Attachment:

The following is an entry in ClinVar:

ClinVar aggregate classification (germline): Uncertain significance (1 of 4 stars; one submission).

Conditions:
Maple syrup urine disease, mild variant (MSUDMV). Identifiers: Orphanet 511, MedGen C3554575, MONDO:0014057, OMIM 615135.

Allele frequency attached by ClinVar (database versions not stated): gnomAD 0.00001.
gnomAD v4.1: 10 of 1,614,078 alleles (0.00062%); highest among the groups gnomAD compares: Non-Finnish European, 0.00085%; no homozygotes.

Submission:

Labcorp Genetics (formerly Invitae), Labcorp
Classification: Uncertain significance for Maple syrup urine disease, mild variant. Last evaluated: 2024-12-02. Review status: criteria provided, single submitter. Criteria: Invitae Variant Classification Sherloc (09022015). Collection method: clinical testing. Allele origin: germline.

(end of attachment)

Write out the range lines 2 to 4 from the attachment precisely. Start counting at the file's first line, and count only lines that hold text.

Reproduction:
ClinVar aggregate classification (germline): Uncertain significance (1 of 4 stars; one submission).

Conditions:
Maple syrup urine disease, mild variant (MSUDMV). Identifiers: Orphanet 511, MedGen C3554575, MONDO:0014057, OMIM 615135.